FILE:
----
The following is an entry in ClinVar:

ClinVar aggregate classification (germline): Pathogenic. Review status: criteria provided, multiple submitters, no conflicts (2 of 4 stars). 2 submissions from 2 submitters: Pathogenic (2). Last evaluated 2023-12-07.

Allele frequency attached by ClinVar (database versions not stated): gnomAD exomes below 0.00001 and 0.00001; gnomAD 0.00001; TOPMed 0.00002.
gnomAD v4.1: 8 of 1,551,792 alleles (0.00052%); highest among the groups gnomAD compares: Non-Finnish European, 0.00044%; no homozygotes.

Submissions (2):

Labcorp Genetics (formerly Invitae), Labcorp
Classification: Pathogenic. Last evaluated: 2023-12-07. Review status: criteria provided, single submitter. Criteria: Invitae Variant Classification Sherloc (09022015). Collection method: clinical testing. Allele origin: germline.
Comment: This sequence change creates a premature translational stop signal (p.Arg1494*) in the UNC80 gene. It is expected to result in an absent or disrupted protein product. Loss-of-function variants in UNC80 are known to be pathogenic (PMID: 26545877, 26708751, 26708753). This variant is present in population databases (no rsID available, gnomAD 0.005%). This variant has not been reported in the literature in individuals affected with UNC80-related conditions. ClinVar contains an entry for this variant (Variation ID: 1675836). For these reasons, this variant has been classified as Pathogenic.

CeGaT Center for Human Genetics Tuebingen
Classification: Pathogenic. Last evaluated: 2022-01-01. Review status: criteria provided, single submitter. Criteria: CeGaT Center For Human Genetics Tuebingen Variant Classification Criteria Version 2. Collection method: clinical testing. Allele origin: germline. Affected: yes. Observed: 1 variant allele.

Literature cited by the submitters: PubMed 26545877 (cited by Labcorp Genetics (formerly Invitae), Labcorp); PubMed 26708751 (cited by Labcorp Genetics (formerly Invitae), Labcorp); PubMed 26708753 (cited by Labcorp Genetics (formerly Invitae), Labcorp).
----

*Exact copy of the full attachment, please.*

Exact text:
The following is an entry in ClinVar:

ClinVar aggregate classification (germline): Pathogenic. Review status: criteria provided, multiple submitters, no conflicts (2 of 4 stars). 2 submissions from 2 submitters: Pathogenic (2). Last evaluated 2023-12-07.

Allele frequency attached by ClinVar (database versions not stated): gnomAD exomes below 0.00001 and 0.00001; gnomAD 0.00001; TOPMed 0.00002.
gnomAD v4.1: 8 of 1,551,792 alleles (0.00052%); highest among the groups gnomAD compares: Non-Finnish European, 0.00044%; no homozygotes.

Submissions (2):

Labcorp Genetics (formerly Invitae), Labcorp
Classification: Pathogenic. Last evaluated: 2023-12-07. Review status: criteria provided, single submitter. Criteria: Invitae Variant Classification Sherloc (09022015). Collection method: clinical testing. Allele origin: germline.
Comment: This sequence change creates a premature translational stop signal (p.Arg1494*) in the UNC80 gene. It is expected to result in an absent or disrupted protein product. Loss-of-function variants in UNC80 are known to be pathogenic (PMID: 26545877, 26708751, 26708753). This variant is present in population databases (no rsID available, gnomAD 0.005%). This variant has not been reported in the literature in individuals affected with UNC80-related conditions. ClinVar contains an entry for this variant (Variation ID: 1675836). For these reasons, this variant has been classified as Pathogenic.

CeGaT Center for Human Genetics Tuebingen
Classification: Pathogenic. Last evaluated: 2022-01-01. Review status: criteria provided, single submitter. Criteria: CeGaT Center For Human Genetics Tuebingen Variant Classification Criteria Version 2. Collection method: clinical testing. Allele origin: germline. Affected: yes. Observed: 1 variant allele.

Literature cited by the submitters: PubMed 26545877 (cited by Labcorp Genetics (formerly Invitae), Labcorp); PubMed 26708751 (cited by Labcorp Genetics (formerly Invitae), Labcorp); PubMed 26708753 (cited by Labcorp Genetics (formerly Invitae), Labcorp).